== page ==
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paws, that is... Bill "Tiger" Destefani has cemented himself
into the halls of air racing history as one of the most determined,
competitive and hard charging unlimited pilots ever. Heíll tell you heís
there to win, or heíll break trying. Heís done both, too. He is a
six time unlimited champion, and he as blown up Strega on more than one
occasion in the quest for crossing the finish line first. He kept coming
back until 2003.
"I started flying around age 21 just like everybody else," he says, spitting a wad of chew into a paper cup. "But ultimately, I wanted to get into warbirds. In 1980, I had bought my first Mustang and took it to Reno to see what the racing deal was all about." Obviously, he liked what he saw and set out to kick some butt. He teamed with Frank Taylor, and had Dago Red built up for the 1982 Reno race. Right out of the box, Dago won with Ron Hevle at the stick. Not liking some of the features built into Dago Red, Tiger found a Mustang wreck in Australia and had it built into Strega.
Being of Italian ancestry, Tiger had been naming his aircraft with Italian monikers. Mangia Pane, his first Mustang, meant Ďbread eater,í which any warbird certainly is. ĎDago Redí followed, which is a derogatory slang but also a wine. When the new racer was finished, Tiger settled on ĎStregaí - The Witch. Ron Hevle flew the new racer for Tiger, but as with so many new racers, years went by as the airplane was sorted out.
Tigerís story is one of the more colorful within the unlimited racing community. Heíll tell you something with a straight face that, well, might not be totally true... Heíll inflate, play down, or downright be wiley about certain facts and figures. He might be one of the best pilots out there, too. Maybe not one of the best owners, but heíll whip your ass around the pylons.
What makes him so good?
"I donít know," he says. "I think itís more than flying because there are some pilots flying up there that have lots of hours, and they simply canít fly the pylons. And there are those without the thousands of hours that can fly the pylons. You have to have definite pilots skills, but when it comes to doing it correctly, you have to have the will to win. You need the ability to open up your mind and learn from the guys that have already done it. You gotta look... Watch all the time... Learn..."
He spits again. He spits a lot.
You should label Tiger as competitive. Anybody that has spoken with him or read his words knows this basic fact. Heíll tell you, too. "If itís ready to go, I run that sonofabitch wide open. Whatever sheís got, I got. And if I have a machine that is not running so good - take Phoenix as an example - Iím gonna take what I got and run it to what I think the maximum is that I can get out of it. Thatís my individual little race. I donít take a Strega airplane and run it at 70 inches. I take a Strega airplane and run it at 130 inches. But if I only have a 70 inch engine, then I ran it at 70 inches. The key is taking what you got and making the most of it."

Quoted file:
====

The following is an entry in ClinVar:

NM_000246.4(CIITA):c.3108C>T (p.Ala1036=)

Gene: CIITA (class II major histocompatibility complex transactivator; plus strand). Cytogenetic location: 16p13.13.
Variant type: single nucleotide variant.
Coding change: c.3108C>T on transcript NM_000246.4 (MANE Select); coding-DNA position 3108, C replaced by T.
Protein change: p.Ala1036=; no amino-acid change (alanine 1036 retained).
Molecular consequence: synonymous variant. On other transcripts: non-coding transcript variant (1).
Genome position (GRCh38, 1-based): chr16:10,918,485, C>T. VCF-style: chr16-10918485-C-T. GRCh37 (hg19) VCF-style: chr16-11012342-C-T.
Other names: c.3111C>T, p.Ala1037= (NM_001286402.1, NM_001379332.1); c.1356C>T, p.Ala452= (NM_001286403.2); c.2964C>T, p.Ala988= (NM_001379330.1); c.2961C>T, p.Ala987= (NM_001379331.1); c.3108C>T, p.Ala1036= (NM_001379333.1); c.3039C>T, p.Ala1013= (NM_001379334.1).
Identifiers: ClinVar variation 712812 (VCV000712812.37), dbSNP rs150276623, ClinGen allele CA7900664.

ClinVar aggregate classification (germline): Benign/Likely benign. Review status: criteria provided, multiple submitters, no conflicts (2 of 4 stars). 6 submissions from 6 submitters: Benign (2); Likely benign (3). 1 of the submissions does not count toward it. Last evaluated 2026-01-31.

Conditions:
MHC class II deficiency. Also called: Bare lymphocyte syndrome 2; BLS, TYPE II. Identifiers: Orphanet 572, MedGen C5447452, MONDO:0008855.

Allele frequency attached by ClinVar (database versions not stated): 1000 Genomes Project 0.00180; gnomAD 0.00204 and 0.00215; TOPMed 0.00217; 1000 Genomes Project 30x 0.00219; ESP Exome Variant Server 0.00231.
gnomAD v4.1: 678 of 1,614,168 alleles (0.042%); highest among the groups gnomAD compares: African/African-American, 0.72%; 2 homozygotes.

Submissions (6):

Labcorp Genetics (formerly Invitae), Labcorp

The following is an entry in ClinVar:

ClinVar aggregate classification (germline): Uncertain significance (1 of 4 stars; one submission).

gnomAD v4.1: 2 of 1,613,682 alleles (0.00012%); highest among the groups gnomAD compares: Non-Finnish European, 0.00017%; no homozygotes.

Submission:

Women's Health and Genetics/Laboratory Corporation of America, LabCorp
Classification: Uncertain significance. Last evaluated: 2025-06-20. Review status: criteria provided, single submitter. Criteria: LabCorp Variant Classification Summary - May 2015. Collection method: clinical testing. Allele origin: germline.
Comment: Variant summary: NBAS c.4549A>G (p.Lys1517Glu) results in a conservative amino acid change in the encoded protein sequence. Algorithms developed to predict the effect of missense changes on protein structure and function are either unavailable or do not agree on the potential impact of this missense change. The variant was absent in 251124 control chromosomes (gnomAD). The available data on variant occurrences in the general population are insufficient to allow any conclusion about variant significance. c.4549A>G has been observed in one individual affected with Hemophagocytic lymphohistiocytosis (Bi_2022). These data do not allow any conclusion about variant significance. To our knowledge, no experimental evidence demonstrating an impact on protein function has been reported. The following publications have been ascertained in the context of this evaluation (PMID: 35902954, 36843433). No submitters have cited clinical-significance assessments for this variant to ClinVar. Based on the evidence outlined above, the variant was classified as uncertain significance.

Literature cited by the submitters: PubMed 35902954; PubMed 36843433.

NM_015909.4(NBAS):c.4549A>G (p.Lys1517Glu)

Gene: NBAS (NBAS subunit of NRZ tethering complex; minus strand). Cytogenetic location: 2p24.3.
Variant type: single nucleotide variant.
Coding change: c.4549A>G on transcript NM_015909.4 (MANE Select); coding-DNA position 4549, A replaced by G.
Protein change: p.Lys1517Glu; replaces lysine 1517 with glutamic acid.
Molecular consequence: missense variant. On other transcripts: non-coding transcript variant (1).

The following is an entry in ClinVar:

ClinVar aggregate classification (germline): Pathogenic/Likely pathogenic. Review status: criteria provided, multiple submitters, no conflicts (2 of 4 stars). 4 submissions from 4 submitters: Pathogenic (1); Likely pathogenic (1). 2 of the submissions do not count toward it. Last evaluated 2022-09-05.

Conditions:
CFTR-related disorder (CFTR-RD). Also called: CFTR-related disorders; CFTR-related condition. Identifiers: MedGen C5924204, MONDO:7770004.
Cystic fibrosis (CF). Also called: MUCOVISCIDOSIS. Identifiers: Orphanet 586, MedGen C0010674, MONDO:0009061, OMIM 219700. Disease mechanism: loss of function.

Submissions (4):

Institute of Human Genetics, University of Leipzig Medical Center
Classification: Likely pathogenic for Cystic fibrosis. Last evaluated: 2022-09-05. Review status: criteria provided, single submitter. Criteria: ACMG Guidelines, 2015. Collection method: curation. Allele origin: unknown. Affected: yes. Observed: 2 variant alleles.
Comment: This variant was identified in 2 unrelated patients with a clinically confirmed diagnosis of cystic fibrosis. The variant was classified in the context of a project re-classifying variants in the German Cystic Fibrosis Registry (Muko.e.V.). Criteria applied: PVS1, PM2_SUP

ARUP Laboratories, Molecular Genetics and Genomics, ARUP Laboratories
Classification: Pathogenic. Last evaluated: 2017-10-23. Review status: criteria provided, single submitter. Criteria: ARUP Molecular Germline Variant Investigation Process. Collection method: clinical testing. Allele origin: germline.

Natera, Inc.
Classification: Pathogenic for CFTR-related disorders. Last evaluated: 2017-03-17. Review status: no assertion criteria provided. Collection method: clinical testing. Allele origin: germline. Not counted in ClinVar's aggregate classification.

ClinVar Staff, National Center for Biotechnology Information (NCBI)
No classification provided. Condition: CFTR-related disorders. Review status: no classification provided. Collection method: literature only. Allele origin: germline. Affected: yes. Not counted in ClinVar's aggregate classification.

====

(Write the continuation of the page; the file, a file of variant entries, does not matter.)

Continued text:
Much of what makes Tiger who he is can be attributed to his crew. When Dwight Thorn urged him to hire Bill Kerchenfaut as Stregaís crew chief, things made a dramatic change for the better. The airframe was sorted out, Thornís engine had been refined and almost perfected, and the racer became the pony to beat around the sticks. Beyond that, Mike Wilton was on board with Dwight in the engine department. Tom McCafferty, Randy Foster, the Twidge, Matt Hoffman, LD Hughes and a lot of others have crewed Strega over the years. Kerch used to say that for a period of time, they had the best crew in air racing. The win column proves that, too.
A lot of success can be attributed to three stars aligning at the same time. When Strega got Kerchenfaut as crew chief, Thorn had a racing Merlin that would make the horsepower and - mostly - stay together, and you had Tiger doing the driving. Strega smashed the previous course record with a 466 mph lap speed. The bar had been upped, and over the years, it was Strega setting the mark, or keeping up with Rare Bearís pressure. We saw some damn good racing over that period of time.
Part of what makes Tiger so interesting is the fact that he has provided fans with a front row seat to his racing education and career. He has come from a rookie racing a semi-stock Mustang to front runner and an expert at Reno maydays. One, in particular, almost didnít end up well.
Reno 1988 was going to be a great year for the Strega team. Then entire combination of airframe, pilot, engine and crew had been proved the year before with a win. "We cleaned them out. But in 1988, we came into some trouble again. We knew what the problem was," he says. "We blew that engine sky high!"